BCB Grad Seminar M. Carla Martini, PhD. BBT Postdoc student "Defining the transcriptional and post-transcriptional landscape under normal growth and stress conditions in Mycobacterium smegmatis"SL402 April 26 12pm

Thursday, April 26, 2018
12:00 pm

April 26

SL402

12pm

"Defining the transcriptional and post-transcriptional landscape under normal growth and stress conditions in Mycobacterium smegmatis

Abstract"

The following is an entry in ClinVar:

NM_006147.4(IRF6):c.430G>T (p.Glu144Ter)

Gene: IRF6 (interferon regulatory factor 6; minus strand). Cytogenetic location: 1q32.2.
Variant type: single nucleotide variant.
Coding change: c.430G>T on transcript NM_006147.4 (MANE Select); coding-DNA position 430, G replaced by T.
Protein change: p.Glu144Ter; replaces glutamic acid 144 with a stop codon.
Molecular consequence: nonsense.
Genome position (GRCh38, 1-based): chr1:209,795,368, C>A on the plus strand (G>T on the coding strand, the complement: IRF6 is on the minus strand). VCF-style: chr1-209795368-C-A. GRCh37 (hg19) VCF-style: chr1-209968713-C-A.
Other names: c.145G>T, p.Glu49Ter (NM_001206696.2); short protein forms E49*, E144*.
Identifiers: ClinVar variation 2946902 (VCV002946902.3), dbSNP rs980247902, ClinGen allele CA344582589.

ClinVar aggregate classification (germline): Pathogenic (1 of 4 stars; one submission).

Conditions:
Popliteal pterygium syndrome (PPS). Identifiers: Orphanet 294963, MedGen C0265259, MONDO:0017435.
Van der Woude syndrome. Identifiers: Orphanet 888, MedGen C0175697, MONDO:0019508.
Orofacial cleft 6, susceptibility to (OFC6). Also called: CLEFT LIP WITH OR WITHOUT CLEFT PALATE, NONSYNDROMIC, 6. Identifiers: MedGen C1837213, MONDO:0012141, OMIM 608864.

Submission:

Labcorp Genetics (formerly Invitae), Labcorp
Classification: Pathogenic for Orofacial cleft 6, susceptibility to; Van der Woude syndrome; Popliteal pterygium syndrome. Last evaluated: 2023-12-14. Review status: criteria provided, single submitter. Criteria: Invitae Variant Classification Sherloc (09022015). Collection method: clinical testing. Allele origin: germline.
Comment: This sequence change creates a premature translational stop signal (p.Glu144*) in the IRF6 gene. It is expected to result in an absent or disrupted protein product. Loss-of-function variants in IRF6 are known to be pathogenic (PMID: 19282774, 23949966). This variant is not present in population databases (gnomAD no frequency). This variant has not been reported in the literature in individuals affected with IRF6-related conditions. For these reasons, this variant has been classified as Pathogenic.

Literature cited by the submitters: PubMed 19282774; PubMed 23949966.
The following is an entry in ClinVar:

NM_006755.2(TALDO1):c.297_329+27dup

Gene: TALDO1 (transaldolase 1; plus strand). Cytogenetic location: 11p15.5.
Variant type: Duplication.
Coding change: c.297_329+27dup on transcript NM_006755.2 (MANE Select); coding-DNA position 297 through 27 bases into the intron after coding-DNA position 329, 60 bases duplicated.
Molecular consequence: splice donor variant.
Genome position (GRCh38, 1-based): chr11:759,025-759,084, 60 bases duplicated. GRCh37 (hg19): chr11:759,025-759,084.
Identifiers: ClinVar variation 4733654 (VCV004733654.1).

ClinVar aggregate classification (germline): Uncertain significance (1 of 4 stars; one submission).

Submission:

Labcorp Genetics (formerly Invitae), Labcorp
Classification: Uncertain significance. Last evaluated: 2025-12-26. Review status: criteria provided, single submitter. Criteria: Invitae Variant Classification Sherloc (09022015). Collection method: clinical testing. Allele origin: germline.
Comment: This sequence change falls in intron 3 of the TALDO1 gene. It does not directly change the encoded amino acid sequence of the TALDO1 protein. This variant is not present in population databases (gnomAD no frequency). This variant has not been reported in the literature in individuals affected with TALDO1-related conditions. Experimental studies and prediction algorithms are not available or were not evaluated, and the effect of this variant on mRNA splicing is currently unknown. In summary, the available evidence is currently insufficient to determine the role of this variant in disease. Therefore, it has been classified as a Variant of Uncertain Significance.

The success of Mycobacterium tuberculosis to infect, survive and proliferate during long periods in the human lungs largely depends on the rigorous control of gene expression. Transcriptome wide analysis are key to understanding gene regulation in a global scale. Here, we combine 5’end-directed libraries with RNAseq expression libraries to get insight into the transcriptome organization and post-transcriptional mRNA cleavage landscape in mycobacteria during normal growth and under two physiologically relevant conditions: hypoxia and oxidative stress. By using the model organism M. smegmatis we identified 6,126 transcriptional start sites (TSSs) with high confidence during normal growth, 67% of which were categorized as primary TSSs for annotated genes, while the remaining were classified in internal, antisense or orphan, according to their genomic context. Interestingly, over 25% of the RNA transcripts lack a leader sequence, and the 71% of CDSs having a 5’UTR lack of a ribosome-binding site, indicating that M. smegmatis can initiate translation in a robust way, like M. tuberculosis. Our approach allowed us to identify over 3,000 cleavage sites with a bias toward mRNA regulatory regions, highlighting the importance of post-transcriptional regulation in gene expression. We show that, in conditions associated with the host environments during infection, mycobacteria change their transcriptomic profiles and endonucleolitic RNA cleavage is markedly reduced, presumably leading to an increase in transcripts half-life. Finally, we demonstrate that M. smegmatis and M. tuberculosis share a large number of similarities at the transcriptomic level, suggesting that similar regulatory mechanisms govern both species.